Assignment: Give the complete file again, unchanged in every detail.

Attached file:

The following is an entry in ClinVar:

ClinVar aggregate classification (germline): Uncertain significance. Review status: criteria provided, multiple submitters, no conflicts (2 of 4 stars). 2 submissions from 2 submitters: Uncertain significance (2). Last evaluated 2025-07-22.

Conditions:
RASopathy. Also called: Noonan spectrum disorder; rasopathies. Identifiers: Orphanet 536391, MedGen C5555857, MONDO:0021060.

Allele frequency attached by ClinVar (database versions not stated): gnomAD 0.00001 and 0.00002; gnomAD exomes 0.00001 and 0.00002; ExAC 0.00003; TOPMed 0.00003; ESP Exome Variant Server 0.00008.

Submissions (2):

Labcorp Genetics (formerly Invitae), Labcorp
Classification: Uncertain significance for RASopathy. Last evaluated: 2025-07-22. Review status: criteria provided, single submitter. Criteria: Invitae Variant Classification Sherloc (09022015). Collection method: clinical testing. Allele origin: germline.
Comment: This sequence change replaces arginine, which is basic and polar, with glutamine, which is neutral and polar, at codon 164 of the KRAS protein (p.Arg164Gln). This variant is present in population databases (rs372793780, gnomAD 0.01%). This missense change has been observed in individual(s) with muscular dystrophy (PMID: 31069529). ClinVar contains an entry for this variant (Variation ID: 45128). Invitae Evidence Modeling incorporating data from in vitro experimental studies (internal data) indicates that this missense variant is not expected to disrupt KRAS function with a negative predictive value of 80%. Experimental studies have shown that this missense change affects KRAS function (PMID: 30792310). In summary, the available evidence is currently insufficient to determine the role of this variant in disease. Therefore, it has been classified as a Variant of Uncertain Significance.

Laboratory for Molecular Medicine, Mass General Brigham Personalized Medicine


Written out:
The following is an entry in ClinVar:

ClinVar aggregate classification (germline): Uncertain significance. Review status: criteria provided, multiple submitters, no conflicts (2 of 4 stars). 2 submissions from 2 submitters: Uncertain significance (2). Last evaluated 2025-07-22.

Conditions:
RASopathy. Also called: Noonan spectrum disorder; rasopathies. Identifiers: Orphanet 536391, MedGen C5555857, MONDO:0021060.

Allele frequency attached by ClinVar (database versions not stated): gnomAD 0.00001 and 0.00002; gnomAD exomes 0.00001 and 0.00002; ExAC 0.00003; TOPMed 0.00003; ESP Exome Variant Server 0.00008.

Submissions (2):

Labcorp Genetics (formerly Invitae), Labcorp
Classification: Uncertain significance for RASopathy. Last evaluated: 2025-07-22. Review status: criteria provided, single submitter. Criteria: Invitae Variant Classification Sherloc (09022015). Collection method: clinical testing. Allele origin: germline.
Comment: This sequence change replaces arginine, which is basic and polar, with glutamine, which is neutral and polar, at codon 164 of the KRAS protein (p.Arg164Gln). This variant is present in population databases (rs372793780, gnomAD 0.01%). This missense change has been observed in individual(s) with muscular dystrophy (PMID: 31069529). ClinVar contains an entry for this variant (Variation ID: 45128). Invitae Evidence Modeling incorporating data from in vitro experimental studies (internal data) indicates that this missense variant is not expected to disrupt KRAS function with a negative predictive value of 80%. Experimental studies have shown that this missense change affects KRAS function (PMID: 30792310). In summary, the available evidence is currently insufficient to determine the role of this variant in disease. Therefore, it has been classified as a Variant of Uncertain Significance.

Laboratory for Molecular Medicine, Mass General Brigham Personalized Medicine